The Victorian Aboriginal Children and Young People’s Alliance (The Alliance) is calling for immediate action to review the current process for the development and implementation of cultural plans and for Department Health and Human Services (DHHS) to make the necessary changes to ensure all Aboriginal children and young people in out-of-home care (OOHC) have an endorsed cultural support plan.
- Numerous inquiries between 2009 and 2016 have repeatedly reported that Department Health and Human Services (DHHS) has failed to comply with Section 176 of the Child Youth and Families Act 2005 which legislates that all Aboriginal children in Out of home care (OOHC) have a cultural support plan to maintain their connection to family, community and culture. DHHS report on the number of endorsed cultural plans quarterly with the most recent data showing that as of May 31 2019 only 32.5% of Aboriginal children in OOHC have a cultural support plan.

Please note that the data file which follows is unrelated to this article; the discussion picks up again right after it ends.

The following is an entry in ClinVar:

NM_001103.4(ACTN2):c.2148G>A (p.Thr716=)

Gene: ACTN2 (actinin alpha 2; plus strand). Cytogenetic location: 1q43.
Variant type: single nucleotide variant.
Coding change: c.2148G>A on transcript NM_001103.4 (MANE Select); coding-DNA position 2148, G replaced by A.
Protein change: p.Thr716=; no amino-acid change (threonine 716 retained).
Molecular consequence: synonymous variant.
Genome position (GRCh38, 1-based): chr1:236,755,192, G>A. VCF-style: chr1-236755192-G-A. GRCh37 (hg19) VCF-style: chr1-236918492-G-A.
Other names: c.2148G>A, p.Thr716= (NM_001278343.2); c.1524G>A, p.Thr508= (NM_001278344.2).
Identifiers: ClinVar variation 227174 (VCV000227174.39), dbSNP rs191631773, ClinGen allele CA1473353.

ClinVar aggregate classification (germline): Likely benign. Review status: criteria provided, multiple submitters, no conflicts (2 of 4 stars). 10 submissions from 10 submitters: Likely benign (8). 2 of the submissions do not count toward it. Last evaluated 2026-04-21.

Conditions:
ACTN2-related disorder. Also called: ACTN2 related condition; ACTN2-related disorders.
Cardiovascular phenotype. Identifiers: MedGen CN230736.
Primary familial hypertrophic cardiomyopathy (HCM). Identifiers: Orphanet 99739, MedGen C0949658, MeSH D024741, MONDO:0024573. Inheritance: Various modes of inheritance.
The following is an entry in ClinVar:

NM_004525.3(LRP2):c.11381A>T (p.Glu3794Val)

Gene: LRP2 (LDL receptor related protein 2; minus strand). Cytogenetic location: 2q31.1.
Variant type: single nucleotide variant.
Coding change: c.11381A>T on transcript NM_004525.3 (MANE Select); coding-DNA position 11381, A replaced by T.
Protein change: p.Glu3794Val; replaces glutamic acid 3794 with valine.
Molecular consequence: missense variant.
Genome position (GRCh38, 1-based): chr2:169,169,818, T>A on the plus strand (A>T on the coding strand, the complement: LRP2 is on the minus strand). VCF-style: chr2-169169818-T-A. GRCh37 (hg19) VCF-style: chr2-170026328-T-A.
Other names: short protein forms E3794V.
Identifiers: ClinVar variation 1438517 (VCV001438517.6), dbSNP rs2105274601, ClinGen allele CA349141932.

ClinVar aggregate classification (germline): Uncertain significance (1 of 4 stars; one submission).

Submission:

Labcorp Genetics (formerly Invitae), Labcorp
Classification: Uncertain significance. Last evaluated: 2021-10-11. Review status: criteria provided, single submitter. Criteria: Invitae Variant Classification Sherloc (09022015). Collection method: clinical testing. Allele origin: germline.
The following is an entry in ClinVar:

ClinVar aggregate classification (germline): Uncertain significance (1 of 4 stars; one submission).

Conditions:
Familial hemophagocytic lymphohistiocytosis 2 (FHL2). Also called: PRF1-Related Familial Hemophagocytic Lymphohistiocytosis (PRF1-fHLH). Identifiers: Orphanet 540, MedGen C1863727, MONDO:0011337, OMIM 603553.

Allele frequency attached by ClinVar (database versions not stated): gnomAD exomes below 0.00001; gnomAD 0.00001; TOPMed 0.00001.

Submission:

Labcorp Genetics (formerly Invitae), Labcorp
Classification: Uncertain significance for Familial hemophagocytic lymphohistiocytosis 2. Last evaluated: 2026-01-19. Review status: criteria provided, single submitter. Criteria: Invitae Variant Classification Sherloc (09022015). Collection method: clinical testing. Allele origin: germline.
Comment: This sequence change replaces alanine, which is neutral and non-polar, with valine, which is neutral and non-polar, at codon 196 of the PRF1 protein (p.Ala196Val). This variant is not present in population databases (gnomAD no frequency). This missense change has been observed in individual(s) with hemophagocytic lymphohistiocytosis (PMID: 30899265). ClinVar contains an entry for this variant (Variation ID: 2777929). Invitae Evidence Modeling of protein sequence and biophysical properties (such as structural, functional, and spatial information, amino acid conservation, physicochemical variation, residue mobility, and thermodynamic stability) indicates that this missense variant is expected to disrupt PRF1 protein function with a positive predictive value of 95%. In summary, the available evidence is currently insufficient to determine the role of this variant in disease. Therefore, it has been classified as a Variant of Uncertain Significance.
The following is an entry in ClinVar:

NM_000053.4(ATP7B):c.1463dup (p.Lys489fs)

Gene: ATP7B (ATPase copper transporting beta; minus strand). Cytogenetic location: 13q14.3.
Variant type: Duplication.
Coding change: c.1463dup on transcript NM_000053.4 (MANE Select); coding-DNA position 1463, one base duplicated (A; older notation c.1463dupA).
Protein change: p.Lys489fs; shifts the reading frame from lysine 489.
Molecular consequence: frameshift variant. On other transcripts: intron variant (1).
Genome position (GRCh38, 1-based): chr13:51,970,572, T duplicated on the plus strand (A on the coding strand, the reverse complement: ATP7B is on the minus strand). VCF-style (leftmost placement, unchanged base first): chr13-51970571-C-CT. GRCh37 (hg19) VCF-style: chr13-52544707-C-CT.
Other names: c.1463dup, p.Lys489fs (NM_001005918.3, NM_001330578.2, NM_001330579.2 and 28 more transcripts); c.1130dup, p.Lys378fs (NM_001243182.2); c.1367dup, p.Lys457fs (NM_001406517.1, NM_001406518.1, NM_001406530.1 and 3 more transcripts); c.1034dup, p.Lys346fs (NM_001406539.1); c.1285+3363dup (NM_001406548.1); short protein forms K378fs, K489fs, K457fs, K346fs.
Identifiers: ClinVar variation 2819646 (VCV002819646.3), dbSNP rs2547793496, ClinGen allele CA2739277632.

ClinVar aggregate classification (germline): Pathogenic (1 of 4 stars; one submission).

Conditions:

- The establishment of the cultural support plan program is a significant acknowledgment of the human and cultural rights of all Aboriginal children in OOHC and places responsibility on the agencies involved to ensure that all plans are meaningful and relevant to the child’s age, development and circumstances.
- Currently the care team who is supporting the child holds the responsibility to develop cultural support plans.
- It is evident the current process to develop a cultural support plan is not efficient and it raises concerns about the competency of Child Protection workers to abide by the legislative requirements for Aboriginal children in OOHC.
- The current process in place to develop a cultural support plan is failing with the core issue being that non-Aboriginal people are required to identify and complete the cultural elements of the child’s plan. This factor alone has detrimental effects on the Cultural Support Plan Program as nonAboriginal people do not always understand the importance of connection to culture and therefore do not see cultural support plans as a priority.
Overall, the Alliance members and the Senior Advisors have identified the need to hold greater responsibility in developing and implementing cultural support plans as they hold the cultural knowledge and expertise to develop high quality plans. Although members are asking to take on greater responsibility, they still believe Child Protection should be held accountable and maintain some responsibility in ensuring all Aboriginal children stay connected with their culture, family and community.